International Journal of Technology Assessment in Health Care

General Essays

Constructive Technology Assessment (CTA) as a tool in Coverage with Evidence Development: The case of the 70-gene prognosis signature for breast cancer diagnostics

Valesca P. Retèla1, Jolien M. Bueno-de-Mesquitaa1, Marjan J. M. Hummela2, Marc J. van de Vijvera3, Kirsten F. L. Doumaa4, Kim Karsenberga5, Frits S. A. M. van Dama6, Cees van Krimpena7, Frank E. Bellota8, Rudi M. H. Roumena9, Sabine C. Linna10 and Wim H. van Hartena10

a1 Netherlands Cancer Institute-Antoni van Leeuwenhoek Hospital

a2 University of Twente

a3 Academic Medical Center

a4 Netherlands Cancer Institute–Antoni van Leeuwenhoek Hospital

a5 Stichting DES-centrum

a6 Netherlands Cancer Institute–Antoni van Leeuwenhoek Hospital

a7 Kennemer Gasthuis Haarlem

a8 Spaarne Hospital Hoofddorp

a9 Máxima Medical Centre

a10 Netherlands Cancer Institute–Antoni van Leeuwenhoek Hospital

Abstract

Objectives: Constructive Technology Assessment (CTA) is a means to guide early implementation of new developments in society, and can be used as an evaluation tool for Coverage with Evidence Development (CED). We used CTA for the introduction of a new diagnostic test in the Netherlands, the 70-gene prognosis signature (MammaPrint®) for node-negative breast cancer patients.

Methods: Studied aspects were (organizational) efficiency, patient-centeredness and diffusion scenarios. Pre-post structured surveys were conducted in fifteen community hospitals concerning changes in logistics and teamwork as a consequence of the introduction of the 70-gene signature. Patient-centeredness was measured by questionnaires and interviews regarding knowledge and psychological impact of the test. Diffusion scenarios, which are commonly applied in industry to anticipate on future development and diffusion of their products, have been applied in this study.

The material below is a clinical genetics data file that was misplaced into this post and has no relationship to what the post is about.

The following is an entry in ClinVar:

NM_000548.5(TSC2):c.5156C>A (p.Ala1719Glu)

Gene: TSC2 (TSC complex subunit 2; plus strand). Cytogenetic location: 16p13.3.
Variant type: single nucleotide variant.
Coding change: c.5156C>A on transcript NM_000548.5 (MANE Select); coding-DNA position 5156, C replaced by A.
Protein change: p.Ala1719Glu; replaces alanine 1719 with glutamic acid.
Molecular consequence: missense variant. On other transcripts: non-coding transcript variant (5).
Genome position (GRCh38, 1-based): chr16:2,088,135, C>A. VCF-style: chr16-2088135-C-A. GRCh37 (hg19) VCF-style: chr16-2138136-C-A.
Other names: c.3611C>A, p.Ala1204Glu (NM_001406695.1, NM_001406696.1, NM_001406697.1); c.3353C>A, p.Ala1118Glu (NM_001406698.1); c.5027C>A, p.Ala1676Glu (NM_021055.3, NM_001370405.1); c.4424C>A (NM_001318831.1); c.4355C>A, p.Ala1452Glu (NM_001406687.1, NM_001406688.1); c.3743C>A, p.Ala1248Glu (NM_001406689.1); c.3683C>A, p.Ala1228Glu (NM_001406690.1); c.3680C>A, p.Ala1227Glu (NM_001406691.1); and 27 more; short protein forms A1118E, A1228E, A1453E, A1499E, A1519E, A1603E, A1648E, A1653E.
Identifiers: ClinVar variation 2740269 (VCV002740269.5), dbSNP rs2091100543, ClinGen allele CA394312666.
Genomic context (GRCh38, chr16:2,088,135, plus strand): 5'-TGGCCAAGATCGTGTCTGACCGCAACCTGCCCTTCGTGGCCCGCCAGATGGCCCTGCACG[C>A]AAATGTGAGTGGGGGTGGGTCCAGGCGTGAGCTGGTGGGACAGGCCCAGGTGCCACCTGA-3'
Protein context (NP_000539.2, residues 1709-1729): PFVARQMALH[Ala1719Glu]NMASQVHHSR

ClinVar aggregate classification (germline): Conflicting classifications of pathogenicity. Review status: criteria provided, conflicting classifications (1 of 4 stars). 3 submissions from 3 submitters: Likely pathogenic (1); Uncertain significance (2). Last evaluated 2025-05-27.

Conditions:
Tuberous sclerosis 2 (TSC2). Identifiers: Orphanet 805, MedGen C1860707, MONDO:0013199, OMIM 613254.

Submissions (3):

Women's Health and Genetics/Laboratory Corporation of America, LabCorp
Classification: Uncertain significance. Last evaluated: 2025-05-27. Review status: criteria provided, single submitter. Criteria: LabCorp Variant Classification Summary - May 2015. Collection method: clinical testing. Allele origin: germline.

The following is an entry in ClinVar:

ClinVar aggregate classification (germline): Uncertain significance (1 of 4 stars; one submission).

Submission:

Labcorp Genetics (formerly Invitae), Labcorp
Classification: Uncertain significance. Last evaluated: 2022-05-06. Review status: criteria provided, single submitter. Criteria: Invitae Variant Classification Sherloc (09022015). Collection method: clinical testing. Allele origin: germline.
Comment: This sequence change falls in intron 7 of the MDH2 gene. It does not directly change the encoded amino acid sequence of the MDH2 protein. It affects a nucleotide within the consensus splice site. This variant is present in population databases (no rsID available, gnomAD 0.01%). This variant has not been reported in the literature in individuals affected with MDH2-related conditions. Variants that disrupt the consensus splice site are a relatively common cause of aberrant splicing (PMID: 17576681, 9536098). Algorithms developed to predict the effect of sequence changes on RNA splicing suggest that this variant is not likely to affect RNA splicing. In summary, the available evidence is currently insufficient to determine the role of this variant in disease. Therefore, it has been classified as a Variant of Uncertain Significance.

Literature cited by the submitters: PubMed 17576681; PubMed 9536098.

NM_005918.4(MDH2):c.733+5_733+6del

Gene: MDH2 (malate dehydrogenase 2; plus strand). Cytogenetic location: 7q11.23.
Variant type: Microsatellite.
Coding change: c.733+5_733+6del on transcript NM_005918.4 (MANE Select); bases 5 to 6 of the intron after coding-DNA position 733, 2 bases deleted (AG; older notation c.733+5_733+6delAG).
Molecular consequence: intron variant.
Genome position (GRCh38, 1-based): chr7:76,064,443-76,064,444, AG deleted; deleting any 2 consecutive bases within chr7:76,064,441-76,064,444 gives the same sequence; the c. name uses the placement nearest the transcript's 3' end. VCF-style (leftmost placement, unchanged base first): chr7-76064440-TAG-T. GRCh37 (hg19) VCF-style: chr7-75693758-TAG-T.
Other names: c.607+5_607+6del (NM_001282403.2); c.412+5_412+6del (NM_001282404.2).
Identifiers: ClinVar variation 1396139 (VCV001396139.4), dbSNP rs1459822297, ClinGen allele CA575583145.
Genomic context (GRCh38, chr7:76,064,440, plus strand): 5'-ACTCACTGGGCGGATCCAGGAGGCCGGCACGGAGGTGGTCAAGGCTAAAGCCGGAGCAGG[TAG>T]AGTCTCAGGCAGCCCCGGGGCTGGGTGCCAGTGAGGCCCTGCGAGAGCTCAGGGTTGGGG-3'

Results: Median implementation-time of the 70-gene signature was 1.2 months. Most changes were seen in pathology processes and adjuvant treatment decisions. Physicians valued the addition of the 70-gene signature information as beneficial for patient management. Patient-centeredness (n = 77, response 78 percent): patients receiving a concordant high-risk and discordant clinical low/high risk-signature showed significantly more negative emotions with respect to receiving both test-results compared with concordant low-risk and discordant clinical high/low risk-signature patients. The first scenario was written in 2004 before the introduction of the 70-gene signature and identified hypothetical developments that could influence diffusion; especially the “what-if” deviation describing a discussion on validity among physicians proved to be realistic.

Conclusions: Differences in speed of implementation and influenced treatment decisions were seen. Impact on patients seems especially related to discordance and its successive communication. In the future, scenario drafting will lead to input for model-based cost-effectiveness analysis. Finally, CTA can be useful as a tool to guide CED by adding monitoring and anticipation on possible developments during early implementation, to the assessment of promising new technologies.

Footnotes

The present CTA study and the RASTER study were financed by the Dutch Health Care Insurance Board. We are indebted to the women who participated in this study and to all co-workers in the 16 hospitals. Special acknowledgements to Laura van't Veer, Chad Gundy, Guus Hart, and Fiona Stewart for their input. W.H. van Harten is a non-remunerated member of the supervisory board of Agendia BV. M.J. van de Vijver is named inventor on a patent application for the 70-gene prognosis signature used in this study. All other authors declared no conflicts of interest.